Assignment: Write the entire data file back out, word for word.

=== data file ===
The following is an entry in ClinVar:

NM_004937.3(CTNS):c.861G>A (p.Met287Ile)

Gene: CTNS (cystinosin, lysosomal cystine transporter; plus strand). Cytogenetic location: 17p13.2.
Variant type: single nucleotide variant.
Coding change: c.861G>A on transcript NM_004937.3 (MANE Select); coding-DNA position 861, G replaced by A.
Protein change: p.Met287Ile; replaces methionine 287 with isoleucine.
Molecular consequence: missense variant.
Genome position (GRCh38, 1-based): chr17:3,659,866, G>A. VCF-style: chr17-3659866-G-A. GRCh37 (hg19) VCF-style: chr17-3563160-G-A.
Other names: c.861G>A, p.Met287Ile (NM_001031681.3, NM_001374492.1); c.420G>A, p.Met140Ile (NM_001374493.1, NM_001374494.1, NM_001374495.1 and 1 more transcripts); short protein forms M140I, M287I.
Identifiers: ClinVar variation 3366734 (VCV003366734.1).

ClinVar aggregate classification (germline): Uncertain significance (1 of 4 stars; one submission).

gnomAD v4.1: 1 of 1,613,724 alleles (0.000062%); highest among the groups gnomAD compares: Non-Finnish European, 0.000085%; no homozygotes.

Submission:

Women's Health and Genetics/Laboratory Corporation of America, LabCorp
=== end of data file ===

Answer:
The following is an entry in ClinVar:

NM_004937.3(CTNS):c.861G>A (p.Met287Ile)

Gene: CTNS (cystinosin, lysosomal cystine transporter; plus strand). Cytogenetic location: 17p13.2.
Variant type: single nucleotide variant.
Coding change: c.861G>A on transcript NM_004937.3 (MANE Select); coding-DNA position 861, G replaced by A.
Protein change: p.Met287Ile; replaces methionine 287 with isoleucine.
Molecular consequence: missense variant.
Genome position (GRCh38, 1-based): chr17:3,659,866, G>A. VCF-style: chr17-3659866-G-A. GRCh37 (hg19) VCF-style: chr17-3563160-G-A.
Other names: c.861G>A, p.Met287Ile (NM_001031681.3, NM_001374492.1); c.420G>A, p.Met140Ile (NM_001374493.1, NM_001374494.1, NM_001374495.1 and 1 more transcripts); short protein forms M140I, M287I.
Identifiers: ClinVar variation 3366734 (VCV003366734.1).

ClinVar aggregate classification (germline): Uncertain significance (1 of 4 stars; one submission).

gnomAD v4.1: 1 of 1,613,724 alleles (0.000062%); highest among the groups gnomAD compares: Non-Finnish European, 0.000085%; no homozygotes.

Submission:

Women's Health and Genetics/Laboratory Corporation of America, LabCorp